This time last week, Denise Spellberg was as unknown to most Americans as, well, any other Islamic studies professor. That all changed Wednesday, when a Wall Street Journal editorial cast her as the woman whose "frantic" warnings convinced Random House to pull the plug on a novel about Muhammad's wife. Suddenly finding herself the most reviled woman on the blogosphere, Spellberg hustled into self-defensive spin mode; in a letter to the WSJ editors published over the weekend, she asserts that "Random House made its final decision based on the advice of other scholars, conveniently not named in the article, and based ultimately on its determination of corporate interests." (Spellberg doesn't name any of those scholars, either, in case you were wondering, nor does she explain why she felt it necessary to "warn Muslims" about the novel as well as responding to the publisher's request for professional consultation.)
Spellberg also repeats her assertion that The Jewel of Medina isn't a very good book, although this time she kicks the rhetoric up a notch, accusing Sherry Jones of being the latest champion of "a long history of anti-Islamic polemic that uses sex and violence to attack the Prophet and his faith... first pioneered in medieval Christian writings." At that point, this becomes much more than a literary critique. Imagine, if you will, a Jewish studies professor accusing a Christian novelist of perpetuating the blood libel: that is the magnitude of Spellberg's attack on Jones.
The next question is obvious: Does The Jewel of Medina merit such a vehement condemnation? Jones insisted repeatedly in interviews, including one with GalleyCat, that she has nothing but respect for Islam and for A'isha, the child bride of Muhammad who serves as the protagonist and first-person narrator. And so far, the general public only has access to the novel's 12-page prologue, not the entire manuscript read by Spellberg, so any judgment is by necessity incomplete—and, of course, non-Muslim readers aren't in the best position to notice what might be "off" in Jones' version of events.
That said, after reading the opening scene over the weekend, my personal literary sense is that the novel is likely to be of a type with the modern feminist re-imaginings of Old Testament women from authors like Eva Etzioni-Halevy and Anita Diamant—and while the scene may be sensational (big surprise in a work of commercial fiction), it didn't exactly strike me as requiring any more drastic a response than that of, say, Catholics to Dan Brown's take on Jesus. Actually, all this hoopla over whether A'isha really did this or that obscures the really interesting conversation the novel seems to want to instigate: In a Wonder Years-like reflection on the events she's just described, an adult A'isha asserts that "Muhammad wanted to give [women] freedom, but... the other men took it away," using this interpretation to explain what she (and, ultimately, Jones) identifies as a pervasive strain of gender inequality within contemporary Islamic practice.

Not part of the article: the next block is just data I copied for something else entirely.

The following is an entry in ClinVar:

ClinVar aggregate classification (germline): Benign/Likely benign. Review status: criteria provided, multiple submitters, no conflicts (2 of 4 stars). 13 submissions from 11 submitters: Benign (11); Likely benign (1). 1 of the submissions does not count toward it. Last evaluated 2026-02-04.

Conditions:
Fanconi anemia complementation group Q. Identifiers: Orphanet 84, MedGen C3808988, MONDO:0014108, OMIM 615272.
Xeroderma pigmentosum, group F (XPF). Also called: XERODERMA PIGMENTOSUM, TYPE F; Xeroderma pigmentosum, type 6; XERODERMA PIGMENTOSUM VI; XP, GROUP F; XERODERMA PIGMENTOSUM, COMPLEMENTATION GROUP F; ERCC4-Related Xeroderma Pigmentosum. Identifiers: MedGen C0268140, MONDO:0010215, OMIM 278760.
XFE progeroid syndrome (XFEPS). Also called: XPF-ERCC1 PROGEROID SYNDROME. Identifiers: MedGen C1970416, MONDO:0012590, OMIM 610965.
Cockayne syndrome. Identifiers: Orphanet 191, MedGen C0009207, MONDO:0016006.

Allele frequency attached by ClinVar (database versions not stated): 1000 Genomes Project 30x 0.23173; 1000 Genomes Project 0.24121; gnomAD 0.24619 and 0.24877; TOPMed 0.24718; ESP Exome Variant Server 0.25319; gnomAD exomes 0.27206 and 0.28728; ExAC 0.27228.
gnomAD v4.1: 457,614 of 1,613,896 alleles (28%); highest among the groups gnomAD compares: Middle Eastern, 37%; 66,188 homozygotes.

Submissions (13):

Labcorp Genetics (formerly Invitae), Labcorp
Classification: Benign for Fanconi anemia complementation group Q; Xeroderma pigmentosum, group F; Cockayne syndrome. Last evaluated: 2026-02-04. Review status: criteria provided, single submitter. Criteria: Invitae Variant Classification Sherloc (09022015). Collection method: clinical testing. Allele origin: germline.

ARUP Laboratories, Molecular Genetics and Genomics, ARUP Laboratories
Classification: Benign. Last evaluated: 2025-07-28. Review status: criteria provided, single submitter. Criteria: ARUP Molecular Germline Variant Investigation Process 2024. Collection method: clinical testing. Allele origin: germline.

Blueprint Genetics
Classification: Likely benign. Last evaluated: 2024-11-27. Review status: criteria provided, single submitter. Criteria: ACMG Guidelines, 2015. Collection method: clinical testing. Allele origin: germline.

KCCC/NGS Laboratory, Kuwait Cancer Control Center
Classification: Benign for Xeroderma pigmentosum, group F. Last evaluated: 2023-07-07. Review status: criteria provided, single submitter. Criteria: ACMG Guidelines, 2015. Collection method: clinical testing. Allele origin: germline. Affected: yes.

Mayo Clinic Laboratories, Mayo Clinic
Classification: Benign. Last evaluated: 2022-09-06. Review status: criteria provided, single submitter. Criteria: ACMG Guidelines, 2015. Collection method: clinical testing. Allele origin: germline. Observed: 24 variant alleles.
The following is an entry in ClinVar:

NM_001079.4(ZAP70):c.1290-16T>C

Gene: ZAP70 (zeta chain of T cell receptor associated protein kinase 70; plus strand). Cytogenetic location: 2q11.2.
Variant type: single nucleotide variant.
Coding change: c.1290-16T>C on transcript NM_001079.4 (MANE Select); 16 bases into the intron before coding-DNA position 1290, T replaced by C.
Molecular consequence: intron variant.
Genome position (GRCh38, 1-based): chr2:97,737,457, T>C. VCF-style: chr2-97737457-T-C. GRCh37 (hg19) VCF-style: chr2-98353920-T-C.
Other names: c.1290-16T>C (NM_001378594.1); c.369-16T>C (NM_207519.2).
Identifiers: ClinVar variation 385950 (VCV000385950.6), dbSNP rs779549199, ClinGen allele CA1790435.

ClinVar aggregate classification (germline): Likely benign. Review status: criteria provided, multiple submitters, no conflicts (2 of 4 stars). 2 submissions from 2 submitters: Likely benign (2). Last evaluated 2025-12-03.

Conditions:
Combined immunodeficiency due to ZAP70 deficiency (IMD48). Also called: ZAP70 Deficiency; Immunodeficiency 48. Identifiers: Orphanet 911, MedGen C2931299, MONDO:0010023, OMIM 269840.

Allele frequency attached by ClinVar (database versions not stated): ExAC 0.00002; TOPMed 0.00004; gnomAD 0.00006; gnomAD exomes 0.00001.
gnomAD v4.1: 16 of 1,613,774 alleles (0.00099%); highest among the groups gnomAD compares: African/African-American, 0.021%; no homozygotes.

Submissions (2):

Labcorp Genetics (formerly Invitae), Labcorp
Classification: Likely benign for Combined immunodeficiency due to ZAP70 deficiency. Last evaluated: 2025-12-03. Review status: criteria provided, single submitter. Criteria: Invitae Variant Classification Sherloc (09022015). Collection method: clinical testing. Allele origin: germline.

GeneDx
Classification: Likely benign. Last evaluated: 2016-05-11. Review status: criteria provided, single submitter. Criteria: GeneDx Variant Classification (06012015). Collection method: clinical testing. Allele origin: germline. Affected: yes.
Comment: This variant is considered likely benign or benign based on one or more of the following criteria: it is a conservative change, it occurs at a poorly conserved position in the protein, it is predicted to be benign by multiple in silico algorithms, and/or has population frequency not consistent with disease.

The debate over that interpretation of Islamic theology, and its implications for modern society, could have been taking place in America's book review pages this month, as it has been and will continue to be discussed in other venues, had Random House gone ahead with its plans to publish The Jewel of Medina instead of acquiescing to the specter of violence over whether or not we're allowed to write about religious figures unless we take them at the face value of doctrine. When all this first became public, I noted with no small degree of sarcasm that, as far as Random is concerned, "Anne Rice can write about Jesus, but Sherry Jones can't write about Muhammad... or his wife." An even greater irony was revealed to me over the weekend, when I took a look at my to-read stack: The same company that decided it wasn't ready to publish a novel about Muhammad's wife this month had no problems releasing David Ebershoff's The 19th Wife, a novel narrated in part by the real-life ex-wife of Brigham Young, who was excommunicated from the church and became a vocal critic of its polygamous practices. (Full disclosure: I've actually known about Ebershoff's novel for some time now, and though I had been distracted by dozens of subsequent galleys, as a fan I'm genuinely looking forward to reading it.)